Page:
I'm so glad I traveled to New Jersey to play one of the Marshall Chess Club usual suspects. I guess that's what happens when I wear my new Marshall CC baseball cap to other tournaments. Just like Thursday night I lost to him. Make that 0-15 against the guy. I'm not superstitious, but I was wondering if this was a bad omen to lose to the same guy that started off my 0-4 evening at the Marshall last Thursday.
We had our own little bi-state chess bloggers carnival at the tournament. Here I am with Jim West and Atomic Patzer, Tom Stanics.
Grandmasters Alexander Stripunsky and Sergey Kudrin do battle on Board 1 in round 4. I'm not sure what the final result was, but there was no two move grandmaster draw since there was another 3-0 playing a 2.5 on Board 2.
The playing room for the Open Section was very nice. The room is the classroom and restaurant for the school's culinary program students. Everyone had individual tables, and we were far away from the scholastic bedlam occurring in the main cafeteria. Ruy Lopez would have liked the layout. If you had misfortune of facing the windows you had to deal with the sunlight in your eyes and reflecting off the board.
The tournament got off to a rough start. After losing to Privman in round 1, I got paired against a middle school kid with a rating in the mid 1500s.
He spent the entire game attacking the living daylights out of me. After 26. Qe7 we reached this position. I thought I was dead meat here. He's attacking my bishop and my f7 pawn. He also is threatening Bxg6. I kept looking for a way to resolve all my problems. First I considered 26...Ba6. However then follows 27. Bxg6+ Rxg6 28. Qxf7+ Kh8 29. Rxg6 and mate in 1 or 2.
Next I considered just giving up the bishop to defend the f pawn with 26...Kg8. That's bad too. 27. Bxg6 Nd6 28. Bxf7+Kh8 29. Be8 Nxe8 30. Qg7+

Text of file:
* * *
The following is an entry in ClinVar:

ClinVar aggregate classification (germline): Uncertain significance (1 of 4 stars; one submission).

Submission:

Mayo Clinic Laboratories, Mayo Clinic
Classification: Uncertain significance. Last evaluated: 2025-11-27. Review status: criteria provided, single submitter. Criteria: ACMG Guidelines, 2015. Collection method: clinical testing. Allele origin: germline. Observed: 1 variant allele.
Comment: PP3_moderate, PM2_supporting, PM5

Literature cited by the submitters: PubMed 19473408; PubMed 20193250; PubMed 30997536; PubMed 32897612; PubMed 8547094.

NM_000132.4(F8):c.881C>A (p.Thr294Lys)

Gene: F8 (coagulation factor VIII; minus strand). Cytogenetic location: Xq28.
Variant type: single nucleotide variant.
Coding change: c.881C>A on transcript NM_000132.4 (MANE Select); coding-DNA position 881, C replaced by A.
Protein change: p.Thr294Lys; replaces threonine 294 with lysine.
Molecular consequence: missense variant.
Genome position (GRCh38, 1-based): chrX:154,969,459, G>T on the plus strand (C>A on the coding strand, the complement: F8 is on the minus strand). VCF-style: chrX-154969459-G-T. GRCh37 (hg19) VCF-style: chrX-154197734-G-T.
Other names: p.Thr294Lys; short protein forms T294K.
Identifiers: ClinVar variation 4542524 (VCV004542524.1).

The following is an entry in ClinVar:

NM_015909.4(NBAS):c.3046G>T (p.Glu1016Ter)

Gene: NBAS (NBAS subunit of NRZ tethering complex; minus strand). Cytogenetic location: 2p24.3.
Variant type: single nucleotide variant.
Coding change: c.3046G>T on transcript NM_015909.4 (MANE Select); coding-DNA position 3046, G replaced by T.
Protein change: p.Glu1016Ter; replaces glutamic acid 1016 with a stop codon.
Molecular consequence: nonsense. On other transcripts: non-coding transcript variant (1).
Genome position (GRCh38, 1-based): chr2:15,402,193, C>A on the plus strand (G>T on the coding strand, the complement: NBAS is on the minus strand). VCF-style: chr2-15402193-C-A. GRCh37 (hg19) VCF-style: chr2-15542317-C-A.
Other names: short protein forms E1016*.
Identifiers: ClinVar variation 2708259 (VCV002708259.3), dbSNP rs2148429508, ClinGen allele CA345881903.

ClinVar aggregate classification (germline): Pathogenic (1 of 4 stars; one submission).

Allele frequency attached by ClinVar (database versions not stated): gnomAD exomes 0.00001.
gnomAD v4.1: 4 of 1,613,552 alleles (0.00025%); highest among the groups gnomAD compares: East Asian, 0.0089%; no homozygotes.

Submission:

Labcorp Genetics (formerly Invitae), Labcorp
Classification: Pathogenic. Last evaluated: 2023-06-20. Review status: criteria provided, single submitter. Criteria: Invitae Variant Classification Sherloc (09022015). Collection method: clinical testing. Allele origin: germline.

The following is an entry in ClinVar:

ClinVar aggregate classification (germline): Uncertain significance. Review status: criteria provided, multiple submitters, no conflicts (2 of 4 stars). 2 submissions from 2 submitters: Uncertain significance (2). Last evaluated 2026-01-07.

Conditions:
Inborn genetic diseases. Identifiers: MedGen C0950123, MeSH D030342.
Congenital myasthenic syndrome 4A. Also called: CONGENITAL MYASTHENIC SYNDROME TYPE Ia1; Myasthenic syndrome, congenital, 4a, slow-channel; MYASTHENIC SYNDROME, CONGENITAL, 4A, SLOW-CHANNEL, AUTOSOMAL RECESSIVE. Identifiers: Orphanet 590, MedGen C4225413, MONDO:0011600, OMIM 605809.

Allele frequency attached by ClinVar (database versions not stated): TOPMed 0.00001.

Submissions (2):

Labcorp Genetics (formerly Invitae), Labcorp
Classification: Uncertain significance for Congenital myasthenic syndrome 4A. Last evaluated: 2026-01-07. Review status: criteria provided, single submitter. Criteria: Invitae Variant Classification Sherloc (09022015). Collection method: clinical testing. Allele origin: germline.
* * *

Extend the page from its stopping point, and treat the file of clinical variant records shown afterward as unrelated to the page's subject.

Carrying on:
I was on the verge of resigning, but having been given to premature resignations as of late I decided to keep looking. Finally I came up with 26...Qc7. That appears to hold everything. My opponent played 27. Qb4. I was patting myself on the back for toughing it out and finding the move that seems to hold everything together. However it doesn't really since my opponent missed 27.Rxg6! Qxe7 28. Rg7+ Kh8 29. fxe7 Rb8 30. Rxf7 and goes downhill from there.
The game continued 27... Nxf6 28. Qd4 Ng4 29. Be2Bc8 30. Bxg4 Bxg4 31. Nxd5 Rxd5 32. Qxd5 Bxd1 33. Rxd1 Qf4+ 34. Kb1 Kg7 35. Qa5Qxh4 36. Qxa7 Qf4 37. Qa3 h4 38. Qc3+ Qf6 39. Qxf6+ Kxf6 40. a4 h3 41. a5 Rh842. a6 Ra8 43. Rh1 Rxa6 44. Rxh3 g5 45. c4 At this point we both stopped notating to arrive at the position below. According to Fritz, Black is slightly better. However Fritz is never in time trouble so what does it know?
With seconds left on my clock the position looks something like this. The White pawns are definitely on those squares. My pawns I'm not sure about.
Don't ask me how his pawns got up the board like that, and mine didn't. I think I made too many defensive moves with my rook. I think two factors came into play. The first was I spent the entire game on the defensive. Sometimes it's hard to switch gears so one tends to stay in defense mode even after the attack has been stopped. The other issue was the clock. This is where a better understanding of rook and pawn endings would help. I guess I should have brought Silman's Endgame Manual with me on vacation. (Too big!)
To be continued from DFW....